By Ian Lekus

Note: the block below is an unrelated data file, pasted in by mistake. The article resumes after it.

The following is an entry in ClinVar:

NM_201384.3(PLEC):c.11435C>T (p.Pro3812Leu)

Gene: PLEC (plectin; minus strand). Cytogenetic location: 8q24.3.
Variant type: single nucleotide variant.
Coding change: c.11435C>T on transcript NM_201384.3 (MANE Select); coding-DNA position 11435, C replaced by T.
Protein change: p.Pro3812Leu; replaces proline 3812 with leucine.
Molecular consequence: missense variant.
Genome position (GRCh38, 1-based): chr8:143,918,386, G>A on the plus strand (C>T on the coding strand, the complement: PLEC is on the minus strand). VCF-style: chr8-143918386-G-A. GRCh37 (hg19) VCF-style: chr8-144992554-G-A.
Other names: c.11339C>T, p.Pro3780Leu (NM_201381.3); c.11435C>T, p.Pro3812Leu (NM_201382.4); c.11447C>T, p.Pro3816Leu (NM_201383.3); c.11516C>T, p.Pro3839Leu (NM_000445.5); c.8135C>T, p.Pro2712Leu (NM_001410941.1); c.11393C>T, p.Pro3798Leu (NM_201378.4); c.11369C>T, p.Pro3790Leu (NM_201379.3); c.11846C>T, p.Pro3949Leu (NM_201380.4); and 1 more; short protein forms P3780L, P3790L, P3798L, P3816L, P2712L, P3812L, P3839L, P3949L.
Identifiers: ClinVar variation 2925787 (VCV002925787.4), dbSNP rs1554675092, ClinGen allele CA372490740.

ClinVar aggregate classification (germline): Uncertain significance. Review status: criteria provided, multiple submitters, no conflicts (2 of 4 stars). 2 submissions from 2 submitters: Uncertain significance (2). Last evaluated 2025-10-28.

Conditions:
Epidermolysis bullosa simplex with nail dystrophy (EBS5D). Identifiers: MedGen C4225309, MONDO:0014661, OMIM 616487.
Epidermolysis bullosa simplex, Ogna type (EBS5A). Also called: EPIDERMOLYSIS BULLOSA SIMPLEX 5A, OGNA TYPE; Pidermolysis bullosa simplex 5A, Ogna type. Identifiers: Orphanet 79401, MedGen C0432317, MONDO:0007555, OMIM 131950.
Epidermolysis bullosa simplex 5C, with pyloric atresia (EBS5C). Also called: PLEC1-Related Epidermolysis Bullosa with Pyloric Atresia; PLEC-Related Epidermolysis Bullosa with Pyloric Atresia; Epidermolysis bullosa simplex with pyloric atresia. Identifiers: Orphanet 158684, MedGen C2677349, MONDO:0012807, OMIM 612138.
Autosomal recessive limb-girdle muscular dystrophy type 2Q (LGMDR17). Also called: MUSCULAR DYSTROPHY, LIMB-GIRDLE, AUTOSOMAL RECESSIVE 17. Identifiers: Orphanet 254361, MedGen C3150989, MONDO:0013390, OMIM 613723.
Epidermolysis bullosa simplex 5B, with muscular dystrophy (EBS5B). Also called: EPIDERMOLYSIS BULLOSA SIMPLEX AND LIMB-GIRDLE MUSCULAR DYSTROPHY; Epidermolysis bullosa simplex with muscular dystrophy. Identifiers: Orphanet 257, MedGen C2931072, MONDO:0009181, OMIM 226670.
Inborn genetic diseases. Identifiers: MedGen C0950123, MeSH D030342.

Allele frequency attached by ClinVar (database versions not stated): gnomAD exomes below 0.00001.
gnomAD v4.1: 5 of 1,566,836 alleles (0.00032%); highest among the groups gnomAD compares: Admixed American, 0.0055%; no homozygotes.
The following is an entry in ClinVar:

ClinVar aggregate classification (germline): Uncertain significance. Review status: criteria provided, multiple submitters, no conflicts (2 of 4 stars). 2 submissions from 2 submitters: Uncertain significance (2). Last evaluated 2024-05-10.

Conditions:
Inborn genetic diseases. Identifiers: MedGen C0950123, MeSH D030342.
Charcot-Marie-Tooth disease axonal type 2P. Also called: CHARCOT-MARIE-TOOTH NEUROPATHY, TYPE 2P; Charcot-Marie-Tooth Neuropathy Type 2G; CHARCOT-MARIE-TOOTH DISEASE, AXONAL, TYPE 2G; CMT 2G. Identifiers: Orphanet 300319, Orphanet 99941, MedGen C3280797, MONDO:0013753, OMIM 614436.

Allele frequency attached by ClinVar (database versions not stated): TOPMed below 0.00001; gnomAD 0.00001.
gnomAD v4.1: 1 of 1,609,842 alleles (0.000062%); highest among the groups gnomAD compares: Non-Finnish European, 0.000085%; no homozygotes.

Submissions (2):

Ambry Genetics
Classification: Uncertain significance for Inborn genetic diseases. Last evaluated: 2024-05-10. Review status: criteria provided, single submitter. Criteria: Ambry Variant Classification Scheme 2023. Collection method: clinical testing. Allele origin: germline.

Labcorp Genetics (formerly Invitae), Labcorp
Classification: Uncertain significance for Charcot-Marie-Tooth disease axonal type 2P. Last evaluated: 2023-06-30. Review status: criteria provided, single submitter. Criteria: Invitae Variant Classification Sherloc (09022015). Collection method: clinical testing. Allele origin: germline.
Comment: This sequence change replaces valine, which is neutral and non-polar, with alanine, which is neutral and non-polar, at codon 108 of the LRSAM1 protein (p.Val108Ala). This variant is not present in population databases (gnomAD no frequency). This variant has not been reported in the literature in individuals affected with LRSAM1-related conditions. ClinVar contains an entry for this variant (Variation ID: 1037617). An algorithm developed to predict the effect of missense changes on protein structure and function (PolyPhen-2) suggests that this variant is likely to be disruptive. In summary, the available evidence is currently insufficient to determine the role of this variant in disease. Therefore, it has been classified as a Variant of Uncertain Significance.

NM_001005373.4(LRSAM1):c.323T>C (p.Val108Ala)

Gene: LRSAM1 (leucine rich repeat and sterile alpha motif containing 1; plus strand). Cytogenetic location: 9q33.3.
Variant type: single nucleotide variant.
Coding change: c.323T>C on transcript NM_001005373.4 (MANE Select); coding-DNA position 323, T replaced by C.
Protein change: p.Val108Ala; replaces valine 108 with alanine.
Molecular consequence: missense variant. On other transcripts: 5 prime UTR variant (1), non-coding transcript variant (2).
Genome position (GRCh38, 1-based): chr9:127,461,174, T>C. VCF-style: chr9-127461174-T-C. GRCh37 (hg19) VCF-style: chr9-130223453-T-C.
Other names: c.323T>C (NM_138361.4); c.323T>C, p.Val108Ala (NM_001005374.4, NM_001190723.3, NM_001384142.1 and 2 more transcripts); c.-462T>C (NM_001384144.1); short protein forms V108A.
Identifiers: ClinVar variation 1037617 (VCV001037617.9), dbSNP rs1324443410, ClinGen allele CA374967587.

The first I learned of PrEP, or pre-exposure prophylaxis, came from the signs and postcards around Fenway Health, Boston’s LGBT community health center. Those advertisements appeared as Fenway served as one of two U.S. research sites for PrEP, in advance of the U.S. Food and Drug Administration approving Truvada in July 2012 as the first drug deemed safe and effective for reducing the risk of HIV transmission. As I started learning more, I quickly discovered how its advocates frequently compare PrEP to oral contraceptives. One PrEP researcher I consulted with early on in my investigations explicitly drew the parallel to her decision to use the Pill a few years earlier. Some of the similarities jump out immediately: for example, like oral contraceptives, PrEP — a pill taken daily to prevent HIV infection — separates prevention from the act of sexual intercourse itself.